Disaster Unemployment Assistance in Michigan
Disaster Unemployment Assistance originates with the Federal Emergency Management Agency and is triggered when the President of the United States declares an area to be a major disaster. These benefits are designed to help those who have become unemployed as a direct result of the declared disaster. To qualify for Disaster Unemployment Assistance, a claimant must meet at least one of the following criteria:
- No longer employed.
- Is unable to reach their place of work.
- Cannot work due to damage to the place of work.
- Becomes the head of household and is seeking work because the former head of household died as a result of the disaster.
- Cannot work because of a disaster-incurred injury.
When a disaster is declared in Michigan, the state will publish announcements regarding the availability of Disaster Unemployment Assistance. Michigan residents who become unemployed as a direct result of the declared disaster should contact the State Unemployment Insurance agency. This includes those who have moved or have been evacuated to another state. Contact the state agency as soon as possible to submit an application for assistance.
Applications for Disaster Unemployment Assistance must be filed by unemployed workers within 30 days of the DUA availability announcement within their state. Claimants must follow the instructions in the announcement and file for DUA based on the filing methods used by the state.
In Michigan, applicants must provide proof that they were employed or self-employed at the time of the disaster or were scheduled to begin or resume employment, including self-employment, when the disaster occurred. Proof of employment can be submitted at the time of filing or within 21 days of filing the initial DUA claim. A copy of the claimant’s most recent federal income tax forms or check stubs also may be required.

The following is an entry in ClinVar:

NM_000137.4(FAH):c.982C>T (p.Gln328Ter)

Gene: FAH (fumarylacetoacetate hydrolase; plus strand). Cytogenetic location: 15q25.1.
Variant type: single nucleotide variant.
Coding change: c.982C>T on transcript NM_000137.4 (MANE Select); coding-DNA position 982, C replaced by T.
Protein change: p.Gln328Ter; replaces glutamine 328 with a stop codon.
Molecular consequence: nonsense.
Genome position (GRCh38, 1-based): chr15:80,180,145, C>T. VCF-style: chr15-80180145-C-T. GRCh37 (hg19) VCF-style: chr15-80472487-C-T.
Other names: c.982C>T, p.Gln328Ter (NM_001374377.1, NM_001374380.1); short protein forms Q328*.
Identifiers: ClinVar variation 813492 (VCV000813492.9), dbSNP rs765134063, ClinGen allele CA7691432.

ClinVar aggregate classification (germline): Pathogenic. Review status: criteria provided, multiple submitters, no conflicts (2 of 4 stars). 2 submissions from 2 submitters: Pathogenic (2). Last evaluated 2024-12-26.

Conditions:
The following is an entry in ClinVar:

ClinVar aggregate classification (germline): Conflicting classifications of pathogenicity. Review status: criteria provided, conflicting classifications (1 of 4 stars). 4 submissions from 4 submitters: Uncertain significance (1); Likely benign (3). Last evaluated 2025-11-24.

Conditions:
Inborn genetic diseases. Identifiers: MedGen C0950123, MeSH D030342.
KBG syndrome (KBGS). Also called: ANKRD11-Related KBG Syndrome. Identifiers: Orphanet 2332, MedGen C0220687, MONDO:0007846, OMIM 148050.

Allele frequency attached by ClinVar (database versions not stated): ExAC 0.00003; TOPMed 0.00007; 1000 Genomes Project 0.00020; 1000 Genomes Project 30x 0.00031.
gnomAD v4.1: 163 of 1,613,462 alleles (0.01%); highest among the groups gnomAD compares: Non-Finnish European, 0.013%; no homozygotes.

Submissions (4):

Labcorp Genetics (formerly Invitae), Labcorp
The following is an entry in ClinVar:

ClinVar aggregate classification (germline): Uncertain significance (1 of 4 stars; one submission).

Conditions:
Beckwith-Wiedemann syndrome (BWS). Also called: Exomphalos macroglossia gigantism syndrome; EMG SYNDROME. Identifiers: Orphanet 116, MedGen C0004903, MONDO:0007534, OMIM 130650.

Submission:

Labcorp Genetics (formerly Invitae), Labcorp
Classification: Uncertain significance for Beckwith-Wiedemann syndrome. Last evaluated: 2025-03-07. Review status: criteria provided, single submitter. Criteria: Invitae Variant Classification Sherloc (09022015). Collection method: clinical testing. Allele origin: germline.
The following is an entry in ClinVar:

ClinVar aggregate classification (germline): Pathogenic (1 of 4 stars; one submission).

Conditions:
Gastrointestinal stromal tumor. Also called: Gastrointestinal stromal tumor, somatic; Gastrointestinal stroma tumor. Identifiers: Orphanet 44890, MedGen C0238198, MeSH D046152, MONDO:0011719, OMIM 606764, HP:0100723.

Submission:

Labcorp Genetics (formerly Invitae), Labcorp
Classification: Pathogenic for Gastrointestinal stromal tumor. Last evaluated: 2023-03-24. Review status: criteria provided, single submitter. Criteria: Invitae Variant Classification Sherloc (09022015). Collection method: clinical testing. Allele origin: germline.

Lost Wages Assistance
Lost Wages Assistance was a six-week program that ran during August and September of 2020 in Michigan. The program was available for Michigan workers who qualified for a weekly unemployment insurance benefit amount from any of the programs listed here:
- Unemployment compensation, including regular State Unemployment Compensation, Unemployment Compensation for Federal Employees and Unemployment Compensation for Ex-Service members
- Pandemic Emergency Unemployment Compensation
- Pandemic Unemployment Assistance
- Extended Benefits
- Work Share
- Trade Readjustment Assistance
- Payments under the Self-Employment Assistance program.
If a claimant indicated on their Michigan unemployment application that they were unemployed or partially unemployed because of COVID-19. Regardless of whether their claim was for traditional unemployment insurance benefits or Pandemic Unemployment Assistance, they automatically received Lost Wages Assistance payments without any further action.
Payments were added to regular unemployment benefit payments for all eligible weeks. For those who did not indicate that they were unemployed or partially unemployed due to COVID-19 when they first submitted their unemployment claim, they were required to provide a one-time certification.